dc.subjectCatholicen
dc.subjectJewen
dc.subjectMooren
dc.subjectQueeren
dc.subjectReligionen
dc.subjectShakespeareen
dc.titleShakespeare's Queer Religionsen_US
dc.typetexten
dc.typeElectronic Dissertationen
thesis.degree.grantorUniversity of Arizonaen
thesis.degree.leveldoctoralen
dc.contributor.committeememberHogle, Jerrolden
dc.contributor.committeememberWillard, Thomasen
dc.contributor.committeememberMcBride, Karien
thesis.degree.disciplineGraduate Collegeen
thesis.degree.disciplineEnglishen
thesis.degree.namePh.D.en
refterms.dateFOA2018-04-25T19:49:16Z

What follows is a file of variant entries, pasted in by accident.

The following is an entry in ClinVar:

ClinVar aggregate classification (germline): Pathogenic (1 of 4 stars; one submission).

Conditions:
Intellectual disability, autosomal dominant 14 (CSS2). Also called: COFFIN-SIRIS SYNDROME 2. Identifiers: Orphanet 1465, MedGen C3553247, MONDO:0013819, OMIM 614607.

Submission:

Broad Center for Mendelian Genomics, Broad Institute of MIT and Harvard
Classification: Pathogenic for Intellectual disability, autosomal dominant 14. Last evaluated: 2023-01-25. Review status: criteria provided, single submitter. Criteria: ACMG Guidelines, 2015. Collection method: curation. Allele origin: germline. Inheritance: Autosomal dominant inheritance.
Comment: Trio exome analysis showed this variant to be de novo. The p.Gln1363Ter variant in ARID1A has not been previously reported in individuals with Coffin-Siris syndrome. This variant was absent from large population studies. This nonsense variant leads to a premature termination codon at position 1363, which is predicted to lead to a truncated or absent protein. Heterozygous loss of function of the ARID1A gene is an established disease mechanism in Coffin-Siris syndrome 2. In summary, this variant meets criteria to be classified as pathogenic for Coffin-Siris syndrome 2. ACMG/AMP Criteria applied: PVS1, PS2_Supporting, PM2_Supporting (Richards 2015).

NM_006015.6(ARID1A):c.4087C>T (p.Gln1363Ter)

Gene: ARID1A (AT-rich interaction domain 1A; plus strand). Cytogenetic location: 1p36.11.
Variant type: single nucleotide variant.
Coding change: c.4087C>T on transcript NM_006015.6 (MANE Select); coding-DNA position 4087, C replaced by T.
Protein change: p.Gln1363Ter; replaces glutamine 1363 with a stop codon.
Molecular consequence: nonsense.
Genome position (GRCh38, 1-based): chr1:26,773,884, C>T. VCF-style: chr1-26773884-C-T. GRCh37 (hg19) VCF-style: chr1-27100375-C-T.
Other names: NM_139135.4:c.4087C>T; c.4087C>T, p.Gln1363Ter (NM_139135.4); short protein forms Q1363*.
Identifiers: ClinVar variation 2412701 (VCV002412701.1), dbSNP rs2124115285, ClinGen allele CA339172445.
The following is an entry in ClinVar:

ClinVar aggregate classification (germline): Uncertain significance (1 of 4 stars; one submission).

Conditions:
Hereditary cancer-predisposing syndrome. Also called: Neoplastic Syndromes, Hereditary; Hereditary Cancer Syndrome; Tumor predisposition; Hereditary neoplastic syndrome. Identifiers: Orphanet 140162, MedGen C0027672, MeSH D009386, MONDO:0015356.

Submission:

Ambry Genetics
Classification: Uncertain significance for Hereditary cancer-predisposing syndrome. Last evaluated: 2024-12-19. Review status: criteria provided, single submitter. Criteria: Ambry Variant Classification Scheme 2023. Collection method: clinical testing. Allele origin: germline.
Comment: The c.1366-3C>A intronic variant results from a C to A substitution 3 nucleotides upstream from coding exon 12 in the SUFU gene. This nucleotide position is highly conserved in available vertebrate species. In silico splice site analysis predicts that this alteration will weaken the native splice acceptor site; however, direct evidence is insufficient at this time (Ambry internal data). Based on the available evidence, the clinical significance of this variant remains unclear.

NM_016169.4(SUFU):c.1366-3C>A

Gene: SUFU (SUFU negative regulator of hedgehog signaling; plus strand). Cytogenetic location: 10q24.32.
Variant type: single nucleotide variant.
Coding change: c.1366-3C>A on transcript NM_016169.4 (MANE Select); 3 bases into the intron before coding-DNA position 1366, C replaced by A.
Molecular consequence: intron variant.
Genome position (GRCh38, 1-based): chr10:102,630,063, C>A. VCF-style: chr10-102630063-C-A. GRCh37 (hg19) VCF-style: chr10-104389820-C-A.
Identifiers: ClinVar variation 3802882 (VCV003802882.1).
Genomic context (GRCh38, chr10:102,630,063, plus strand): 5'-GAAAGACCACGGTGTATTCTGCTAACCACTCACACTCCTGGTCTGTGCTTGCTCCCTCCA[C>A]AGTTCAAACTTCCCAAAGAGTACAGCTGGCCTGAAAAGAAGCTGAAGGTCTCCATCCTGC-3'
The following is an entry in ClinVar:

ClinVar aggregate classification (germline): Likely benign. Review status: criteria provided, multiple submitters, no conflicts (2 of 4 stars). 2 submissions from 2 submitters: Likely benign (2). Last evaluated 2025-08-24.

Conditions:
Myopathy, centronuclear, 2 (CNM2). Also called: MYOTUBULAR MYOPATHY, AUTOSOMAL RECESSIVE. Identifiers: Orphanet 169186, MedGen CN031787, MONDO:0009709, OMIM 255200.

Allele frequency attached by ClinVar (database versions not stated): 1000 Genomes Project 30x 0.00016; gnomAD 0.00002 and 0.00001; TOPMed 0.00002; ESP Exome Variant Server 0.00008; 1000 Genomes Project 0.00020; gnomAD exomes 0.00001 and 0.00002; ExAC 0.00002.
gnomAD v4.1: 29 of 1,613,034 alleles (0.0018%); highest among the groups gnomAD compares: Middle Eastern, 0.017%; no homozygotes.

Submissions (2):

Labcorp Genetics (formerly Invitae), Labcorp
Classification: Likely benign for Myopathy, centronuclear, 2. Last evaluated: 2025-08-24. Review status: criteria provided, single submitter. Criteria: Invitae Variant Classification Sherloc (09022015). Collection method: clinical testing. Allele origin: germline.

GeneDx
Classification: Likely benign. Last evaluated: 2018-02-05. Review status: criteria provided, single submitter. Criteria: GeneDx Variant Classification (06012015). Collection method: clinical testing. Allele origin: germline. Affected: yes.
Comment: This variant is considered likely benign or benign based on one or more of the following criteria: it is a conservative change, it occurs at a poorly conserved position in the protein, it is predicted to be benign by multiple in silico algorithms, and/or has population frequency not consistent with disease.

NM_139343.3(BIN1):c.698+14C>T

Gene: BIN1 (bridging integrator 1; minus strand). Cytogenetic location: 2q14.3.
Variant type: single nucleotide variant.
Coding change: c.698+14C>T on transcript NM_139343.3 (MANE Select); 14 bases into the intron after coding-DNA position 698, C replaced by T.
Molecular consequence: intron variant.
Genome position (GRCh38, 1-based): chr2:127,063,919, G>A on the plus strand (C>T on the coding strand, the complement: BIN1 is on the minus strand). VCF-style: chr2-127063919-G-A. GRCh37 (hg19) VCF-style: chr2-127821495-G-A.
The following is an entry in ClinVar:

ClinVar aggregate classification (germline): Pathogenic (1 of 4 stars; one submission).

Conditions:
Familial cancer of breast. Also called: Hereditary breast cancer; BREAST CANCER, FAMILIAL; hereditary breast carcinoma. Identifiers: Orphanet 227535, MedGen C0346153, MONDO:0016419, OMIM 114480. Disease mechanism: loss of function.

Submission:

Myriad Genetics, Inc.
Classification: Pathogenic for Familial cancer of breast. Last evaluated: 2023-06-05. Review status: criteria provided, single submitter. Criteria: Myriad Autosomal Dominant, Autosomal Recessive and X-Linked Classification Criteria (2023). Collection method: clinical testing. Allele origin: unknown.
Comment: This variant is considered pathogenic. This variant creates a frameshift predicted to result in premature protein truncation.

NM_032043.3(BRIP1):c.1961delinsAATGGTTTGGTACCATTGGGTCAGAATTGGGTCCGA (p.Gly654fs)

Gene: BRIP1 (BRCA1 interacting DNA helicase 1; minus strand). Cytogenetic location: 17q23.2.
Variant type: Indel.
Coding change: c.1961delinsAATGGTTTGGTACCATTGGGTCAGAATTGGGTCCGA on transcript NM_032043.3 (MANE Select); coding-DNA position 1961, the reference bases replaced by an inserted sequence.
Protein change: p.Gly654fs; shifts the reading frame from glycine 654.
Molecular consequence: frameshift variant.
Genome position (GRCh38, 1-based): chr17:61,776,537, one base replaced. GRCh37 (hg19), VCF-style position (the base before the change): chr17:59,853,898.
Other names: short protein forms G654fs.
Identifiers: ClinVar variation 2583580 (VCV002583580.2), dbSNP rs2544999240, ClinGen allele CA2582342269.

html.description.abstractThe goal of this dissertation is to explore the construction of the Catholic, the Moor, and the Jew in Shakespeare's early plays as instances of queering—as stagings of religious others as sexually deviant and a threat to normative, English, Protestant reproduction. As numerous critics have remarked, the alien is a conspicuous figure in Elizabethan drama. A number of explanations for this have been offered, the vast majority of which have sought to tie this phenomenon to emerging categories of race and empire (see, for example, Emily Bartels' work on the "alien" in Elizabethan drama, and the work done by both Kim F. Hall and Virginia Mason Vaughan on the role blackness plays on the early modern stage). I want to explore the religious dimension of otherness. In Protestant religious discourse, the error of other religions was characterized as a perversion of desire that had serious implications for physical and ideological reproduction. As Francis Dolan has noted, Catholics were seen as embracing a disordered vision of sexuality in which women are dominant. This fear of political and social inversion is typically associated with the "whore of Babylon" in late 16th and early 17th century rhetoric. As Nabil Matar observes, the Moor was seen to be lascivious, embracing a polymorphous, perverse desire that pollutes culture through sodomy while at the same time threatening miscegenation. Finally, as James Shapiro has noted, the Jew was seen as desiring money above all in a way that entailed a kind of "monstrous" and asexual reproduction through usury. In sum, the discourses of religious otherness were principally concerned with sexual deviance as a threat to reproduction. Shakespeare's construction of characters like Joan La Pucelle, Aaron the Moor, and Shylock is rooted in this protestant understanding of religious otherness as queer. That understanding was increasingly important in a late Elizabethan England that was, as Daniel Swift suggests, rooted in protestant ideology and simultaneously worried about the stability of that identity, given an aging monarch and growing military threats from Catholic and Islamic nations. Our understanding of Shakespeare's religious figures is enhanced by taking into account the queer character of their religious otherness at a time of acute reproductive anxiety.